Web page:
With respect to petitioner's claims for the expenses relating to her treatment at Beth Israel Hospital in Boston, petitioner has offered no evidence of the amount and date of any payment for such services. Petitioner, therefore, has failed to meet the substantiation requirements provided by section 1.213-1(h), Income Tax Regs. Furthermore, we are unsure as to whether the cost of this treatment was covered in whole or in part by petitioner's health insurance. See Cooper v. Commissioner [Dec. 44,028(M)], T.C. Memo. 1987-334. Therefore, we conclude that petitioner is not entitled to any deduction for expenses related to her treatment at Beth Israel Hospital.

Petitioner has failed to offer evidence concerning the medical treatment underlying the expenses remaining in issue. Petitioner, therefore, has failed to meet her burden of proof with respect to the remaining expenses, and we sustain respondent's determination to that extent.

4. Charitable Contributions

On her return, petitioner claimed a deduction for charitable contributions in the amount of $2,260. The return reflects cash contributions in the amount of $890 and contributions other than cash in the amount of $1,370. Petitioner submitted a list, prepared before her examination by respondent's agent, of the charitable contributions which she purportedly made during the taxable year. The total amount reflected on this list, $2,936, exceeds by $676 the amount claimed on her return. 5 To substantiate the deductions claimed, petitioner submitted canceled checks, letters from charitable organizations, and notes prepared before trial consisting of her estimation of the fair market value of donated property; however, these materials relate to only a portion of the deductions claimed. Respondent has allowed petitioner to deduct cash contributions in the amount of $145 and noncash contributions in the amount of $495. Petitioner's claimed contributions, as reflected by her list and by other items in the record, are as follows:

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5 Although petitioner's list indicates a total of $2,926, the sum of the items listed is $2,936.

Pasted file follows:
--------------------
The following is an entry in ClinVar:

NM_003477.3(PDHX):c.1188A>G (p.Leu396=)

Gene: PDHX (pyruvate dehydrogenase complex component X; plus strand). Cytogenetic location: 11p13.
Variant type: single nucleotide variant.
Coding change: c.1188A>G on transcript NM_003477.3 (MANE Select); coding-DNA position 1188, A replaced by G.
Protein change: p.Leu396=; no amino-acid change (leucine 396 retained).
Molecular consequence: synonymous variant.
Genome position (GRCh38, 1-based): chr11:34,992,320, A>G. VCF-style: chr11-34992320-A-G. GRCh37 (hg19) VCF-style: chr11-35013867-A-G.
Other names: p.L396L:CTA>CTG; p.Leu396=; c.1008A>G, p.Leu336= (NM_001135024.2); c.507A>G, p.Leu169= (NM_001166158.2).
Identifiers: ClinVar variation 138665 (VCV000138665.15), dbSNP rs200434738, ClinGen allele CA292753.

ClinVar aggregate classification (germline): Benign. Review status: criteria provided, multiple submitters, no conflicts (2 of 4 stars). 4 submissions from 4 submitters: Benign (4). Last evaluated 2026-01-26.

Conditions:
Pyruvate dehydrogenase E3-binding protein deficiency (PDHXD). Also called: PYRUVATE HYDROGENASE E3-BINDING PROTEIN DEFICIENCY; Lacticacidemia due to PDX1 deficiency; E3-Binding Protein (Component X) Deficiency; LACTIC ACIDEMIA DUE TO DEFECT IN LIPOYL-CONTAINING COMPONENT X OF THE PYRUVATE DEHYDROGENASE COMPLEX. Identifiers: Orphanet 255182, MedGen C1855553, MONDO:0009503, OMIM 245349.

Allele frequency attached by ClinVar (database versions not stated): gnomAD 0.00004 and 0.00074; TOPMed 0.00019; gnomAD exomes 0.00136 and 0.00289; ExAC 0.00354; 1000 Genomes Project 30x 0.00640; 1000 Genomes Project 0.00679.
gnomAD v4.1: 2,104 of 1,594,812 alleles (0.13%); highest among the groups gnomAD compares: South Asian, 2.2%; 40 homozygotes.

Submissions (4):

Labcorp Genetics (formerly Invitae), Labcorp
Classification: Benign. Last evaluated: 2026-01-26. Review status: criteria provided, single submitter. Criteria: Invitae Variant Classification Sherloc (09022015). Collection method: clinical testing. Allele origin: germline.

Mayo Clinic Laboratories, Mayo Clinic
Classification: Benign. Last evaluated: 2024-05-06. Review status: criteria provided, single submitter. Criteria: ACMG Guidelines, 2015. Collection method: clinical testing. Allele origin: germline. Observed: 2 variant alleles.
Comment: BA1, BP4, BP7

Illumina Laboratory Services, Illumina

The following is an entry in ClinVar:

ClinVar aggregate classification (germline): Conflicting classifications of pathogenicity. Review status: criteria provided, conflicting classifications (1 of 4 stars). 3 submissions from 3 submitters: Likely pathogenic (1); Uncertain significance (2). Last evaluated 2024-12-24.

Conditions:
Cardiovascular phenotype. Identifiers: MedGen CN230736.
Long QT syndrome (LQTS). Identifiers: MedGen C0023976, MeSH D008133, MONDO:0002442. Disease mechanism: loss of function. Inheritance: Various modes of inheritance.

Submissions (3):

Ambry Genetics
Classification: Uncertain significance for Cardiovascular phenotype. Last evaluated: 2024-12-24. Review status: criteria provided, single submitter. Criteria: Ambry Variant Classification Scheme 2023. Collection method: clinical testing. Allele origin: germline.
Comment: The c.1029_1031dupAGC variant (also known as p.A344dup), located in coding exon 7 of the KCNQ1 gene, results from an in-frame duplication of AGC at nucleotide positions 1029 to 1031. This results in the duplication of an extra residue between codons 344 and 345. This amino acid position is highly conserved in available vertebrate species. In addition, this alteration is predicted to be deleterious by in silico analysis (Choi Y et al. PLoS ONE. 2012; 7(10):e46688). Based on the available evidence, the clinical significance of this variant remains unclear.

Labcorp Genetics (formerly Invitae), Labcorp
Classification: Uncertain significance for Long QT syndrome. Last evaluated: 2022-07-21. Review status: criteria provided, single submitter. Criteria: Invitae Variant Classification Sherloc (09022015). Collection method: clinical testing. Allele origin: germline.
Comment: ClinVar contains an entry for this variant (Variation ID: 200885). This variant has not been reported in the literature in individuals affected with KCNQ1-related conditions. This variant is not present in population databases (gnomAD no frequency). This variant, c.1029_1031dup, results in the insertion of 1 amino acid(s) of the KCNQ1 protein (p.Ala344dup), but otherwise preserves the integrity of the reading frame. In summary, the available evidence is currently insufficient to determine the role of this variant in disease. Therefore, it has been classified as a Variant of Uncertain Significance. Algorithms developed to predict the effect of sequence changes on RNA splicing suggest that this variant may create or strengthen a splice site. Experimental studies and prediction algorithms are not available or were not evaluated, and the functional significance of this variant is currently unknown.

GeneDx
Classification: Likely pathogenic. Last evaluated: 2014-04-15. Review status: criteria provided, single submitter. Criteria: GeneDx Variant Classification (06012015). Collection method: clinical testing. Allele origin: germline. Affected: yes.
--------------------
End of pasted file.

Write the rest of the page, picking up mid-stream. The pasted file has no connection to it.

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1 Although the record contains a canceled check with respect to this item, petitioner's list of charitable contributions claimed on her return does not appear to reflect it. After this item is added to petitioner's list, her total deductions claimed for charitable contributions is $2,961.

2 Petitioner offered no written substantiation or detailed testimony with respect to these items.

Section 170(a) allows as a deduction any charitable contribution which is made within the taxable year. A charitable contribution is a contribution or gift for the use of an organization described in section 170(c). If the contribution is made in property other than money, the amount of the contribution is the fair market value of the property. Sec. 1.170A-1(c)(1), Income Tax Regs.

A taxpayer making a charitable contribution is required to keep a canceled check, a receipt from the donee organization, or some other reliable written record showing the name of the donee, the date of the contribution, and the amount of the contribution. Cavalaris v. Commissioner [Dec. 51,435(M)], T.C. Memo. 1996-308; sec. 1.170A-13(a)(1), Income Tax Regs. The reliability of a written record is to be determined on the basis of all the facts and circumstances of a particular case. Sec. 1.170A-13(a)(2)(i), Income Tax Regs. Factors indicating that a written record is reliable include the contemporaneous nature of the writing and the regularity of the taxpayer's recordkeeping procedure. Id.

With respect to the claimed charitable contributions listed above as "unspecified", petitioner has offered no reliable written records or testimony. Similarly, with respect to the claimed contributions of property, petitioner has offered no reliable written records or testimony to establish that she is entitled to a deduction in excess of the amount allowed by respondent. We, therefore, sustain respondent's determination insofar as it relates to those items.

With respect to petitioner's claimed charitable contributions in cash or by check, it is not entirely clear from the record which items serve as the basis of respondent's allowance. Two items, purported donations to the University of Buffalo School of Architecture and Planning and to the March of Dimes, are not substantiated by a check or letter from the donee which reflects the amount of the donation; therefore, petitioner has failed to meet her burden of proof with respect to those items. Rule 142(a). Moreover, petitioner has not proven that the following payees indicated on checks and credit card receipts reflected in the record were qualified donees for purposes of section 170(c): Jewish Review, Amherst Police Club, Buffalo Museum of Science, NCCL, and the Greater Buffalo Chamber of Commerce. Petitioner, therefore, is not entitled to a deduction with regard to those items. Although petitioner has met her burden of proof with respect to the remaining items in dispute, the total amounts reflected on those checks do not exceed the amount allowed by respondent. Accordingly, we sustain respondent's determination on this issue to that extent.